What Does the Term “Emergency Lighting” Imply?
Emergency lighting is a term that refers to battery-operated or otherwise self-contained light sources that are meant to activate in the event of a power loss that results in poor visibility in a workplace.
Modern business and residential construction rules necessitate the usage of emergency lights. Numerous building standards also demand the upgrading of older structures with emergency lights.
Emergency lighting is designed to direct personnel toward the building’s exit safely. Depending on the nature of the facility and the possible risks and impediments that may obstruct a worker’s ability to make a safe evacuation, this may entail highlighting the exit or providing low-level illumination throughout the building. In certain professional settings, such as commercial airplanes, floor-level emergency lights may be employed to assist people in finding an exit.
Why is it Necessary to Have Emergency Lighting?
Emergency illumination is a lifesaver in the dangerous scenarios that this intricate background creates. Most importantly, it permits the safe, rapid, and effective evacuation of places and structures, not only in the event of a blackout caused by a power failure but even while sunlight and mains illumination are still accessible.
Additionally, an excellent emergency lighting system directs individuals in and around enclosed and open spaces and assists them in locating safety equipment and refuge and assembly places. Emergency lighting alleviates fear and saves lives by providing critical illumination and directing people to safe areas and safety equipment.
Lighting For Emergency Exits
There are three primary considerations for emergency exit lighting: 1) lighting for escape routes; 2) lighting for open areas / anti-panic areas; and 3) lighting for high-risk job areas.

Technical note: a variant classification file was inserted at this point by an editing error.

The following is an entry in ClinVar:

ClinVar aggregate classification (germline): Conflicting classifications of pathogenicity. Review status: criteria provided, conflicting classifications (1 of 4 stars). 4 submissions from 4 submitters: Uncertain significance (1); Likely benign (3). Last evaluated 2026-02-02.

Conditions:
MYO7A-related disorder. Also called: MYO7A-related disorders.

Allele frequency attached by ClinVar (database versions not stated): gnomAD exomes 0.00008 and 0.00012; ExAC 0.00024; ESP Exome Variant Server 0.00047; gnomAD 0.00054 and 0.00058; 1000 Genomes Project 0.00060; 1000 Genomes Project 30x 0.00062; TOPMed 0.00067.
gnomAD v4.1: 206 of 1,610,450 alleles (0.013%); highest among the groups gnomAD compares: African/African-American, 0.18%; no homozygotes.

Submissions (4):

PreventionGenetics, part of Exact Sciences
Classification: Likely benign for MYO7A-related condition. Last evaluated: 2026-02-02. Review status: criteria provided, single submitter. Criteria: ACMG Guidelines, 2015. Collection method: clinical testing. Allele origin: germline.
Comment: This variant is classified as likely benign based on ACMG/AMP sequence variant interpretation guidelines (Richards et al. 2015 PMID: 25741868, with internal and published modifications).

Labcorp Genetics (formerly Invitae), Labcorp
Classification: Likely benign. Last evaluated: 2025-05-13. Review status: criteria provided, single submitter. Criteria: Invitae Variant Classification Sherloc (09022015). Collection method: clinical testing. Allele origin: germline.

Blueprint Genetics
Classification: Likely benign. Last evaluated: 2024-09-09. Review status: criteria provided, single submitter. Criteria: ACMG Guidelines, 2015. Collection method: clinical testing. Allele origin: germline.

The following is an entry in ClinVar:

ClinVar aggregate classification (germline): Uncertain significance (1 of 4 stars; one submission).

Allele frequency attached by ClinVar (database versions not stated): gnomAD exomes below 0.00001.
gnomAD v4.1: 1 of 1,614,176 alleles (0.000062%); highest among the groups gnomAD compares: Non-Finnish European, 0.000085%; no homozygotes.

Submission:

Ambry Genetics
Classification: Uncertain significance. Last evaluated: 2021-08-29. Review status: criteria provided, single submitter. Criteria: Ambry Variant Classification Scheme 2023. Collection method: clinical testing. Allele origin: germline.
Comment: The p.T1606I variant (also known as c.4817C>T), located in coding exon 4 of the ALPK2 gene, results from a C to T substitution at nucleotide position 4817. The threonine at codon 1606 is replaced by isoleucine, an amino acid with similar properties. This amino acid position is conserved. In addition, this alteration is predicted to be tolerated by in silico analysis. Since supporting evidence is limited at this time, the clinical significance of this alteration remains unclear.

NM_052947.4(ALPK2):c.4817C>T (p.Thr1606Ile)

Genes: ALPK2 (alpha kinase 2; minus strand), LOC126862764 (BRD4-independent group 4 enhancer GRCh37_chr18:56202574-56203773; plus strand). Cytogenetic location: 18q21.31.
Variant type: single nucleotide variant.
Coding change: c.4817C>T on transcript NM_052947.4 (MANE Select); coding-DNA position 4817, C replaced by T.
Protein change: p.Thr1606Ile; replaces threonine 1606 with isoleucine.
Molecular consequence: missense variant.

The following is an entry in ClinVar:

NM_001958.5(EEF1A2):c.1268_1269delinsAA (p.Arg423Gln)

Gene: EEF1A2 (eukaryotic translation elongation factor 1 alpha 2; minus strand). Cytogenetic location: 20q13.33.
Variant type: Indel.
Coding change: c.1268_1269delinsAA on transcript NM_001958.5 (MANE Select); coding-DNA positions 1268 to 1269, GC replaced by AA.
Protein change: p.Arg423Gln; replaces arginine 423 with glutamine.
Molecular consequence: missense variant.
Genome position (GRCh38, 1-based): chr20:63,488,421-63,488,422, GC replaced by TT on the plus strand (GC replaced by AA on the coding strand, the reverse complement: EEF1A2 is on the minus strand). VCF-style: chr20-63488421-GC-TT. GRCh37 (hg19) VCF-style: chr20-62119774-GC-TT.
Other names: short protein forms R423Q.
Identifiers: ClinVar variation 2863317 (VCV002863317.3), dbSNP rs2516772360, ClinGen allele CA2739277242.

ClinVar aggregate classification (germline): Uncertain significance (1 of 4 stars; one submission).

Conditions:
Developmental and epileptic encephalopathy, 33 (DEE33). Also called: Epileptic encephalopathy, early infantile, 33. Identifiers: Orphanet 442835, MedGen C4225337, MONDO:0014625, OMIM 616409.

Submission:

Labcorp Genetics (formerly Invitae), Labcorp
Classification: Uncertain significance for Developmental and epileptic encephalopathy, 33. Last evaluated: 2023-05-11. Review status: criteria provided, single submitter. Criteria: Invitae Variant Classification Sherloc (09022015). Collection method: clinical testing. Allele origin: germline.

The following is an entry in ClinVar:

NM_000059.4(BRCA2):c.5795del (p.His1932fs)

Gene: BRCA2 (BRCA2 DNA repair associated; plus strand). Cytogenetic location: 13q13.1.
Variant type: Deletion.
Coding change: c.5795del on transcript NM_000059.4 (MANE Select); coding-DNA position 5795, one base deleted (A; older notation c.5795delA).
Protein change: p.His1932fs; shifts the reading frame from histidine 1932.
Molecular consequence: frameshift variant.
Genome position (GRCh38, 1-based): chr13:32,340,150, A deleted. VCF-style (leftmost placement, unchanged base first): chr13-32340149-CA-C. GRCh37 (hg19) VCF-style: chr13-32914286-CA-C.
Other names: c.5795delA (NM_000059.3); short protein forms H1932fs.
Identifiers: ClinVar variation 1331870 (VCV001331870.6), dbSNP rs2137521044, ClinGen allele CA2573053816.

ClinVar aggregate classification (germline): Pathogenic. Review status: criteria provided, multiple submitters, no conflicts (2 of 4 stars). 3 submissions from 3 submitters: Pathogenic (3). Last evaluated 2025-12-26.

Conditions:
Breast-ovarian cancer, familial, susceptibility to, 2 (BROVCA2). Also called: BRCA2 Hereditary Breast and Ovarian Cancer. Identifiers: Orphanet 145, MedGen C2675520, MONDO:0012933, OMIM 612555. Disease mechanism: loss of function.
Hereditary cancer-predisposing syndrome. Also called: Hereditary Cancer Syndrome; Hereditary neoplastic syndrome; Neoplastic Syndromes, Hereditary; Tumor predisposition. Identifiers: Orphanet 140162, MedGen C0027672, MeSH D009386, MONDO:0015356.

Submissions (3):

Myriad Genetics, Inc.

- Escape route lighting is a component of an emergency lighting system that illuminates a building’s escape routes, such as stairwells and corridors, as well as the location of firefighting equipment, such as fire extinguishers, and safety/security equipment, such as key boxes containing emergency keys to exit doors. As such, escape route illumination may be seen as a basic necessity of fire safety in all non-domestic buildings and public areas of HMOs, regardless of their usage or occupancy level.
- Large public buildings, such as retail malls, museums, and exhibition halls, draw many unfamiliar people with the layout. As a result, panic may develop if the blaring of a fire alarm prompts an emergency evacuation. In such instances, open area / anti-panic lighting is critical to identifying escape routes and exits and directing people towards them.
- High-risk task lighting is a subset of emergency lighting that is used to guarantee the safety of those engaged in potentially hazardous processes or situations. This form of illumination will only be effective in a restricted number of situations. It must be adequate to allow for the implementation of the required shut-down processes.
The contrasts made above emphasize the critical significance of emergency escape lighting in fire safety and how it is tailored and used on a case-by-case basis to the unique usage and occupancy levels of a given structure and/or location within it.
Where Should Emergency Lighting Be Installed?
When designing your emergency lighting installation, it’s important to keep the following in mind:
- Emergency lighting is often required for commercial, industrial, educational, institutional, religious, and medical buildings.
- All evacuation routes in a facility, including halls, stairwells, and corridors, must be lighted with emergency backup lights to ensure that anybody with normal eyesight can see the exit route.
- Without windows, internal rooms, restrooms, and storage places bigger than a broom closet need emergency illumination.
- Emergency lighting fixtures must be properly placed to avoid extremely brilliant or dark areas.
- Occasionally, exceptions might be allowed for places with wide windows that provide an abundance of natural light.
- Bear in mind that lights must be directed properly to illuminate the path. Bulbs angled toward the ceiling or wall do not comply with code standards, even if appropriately placed.
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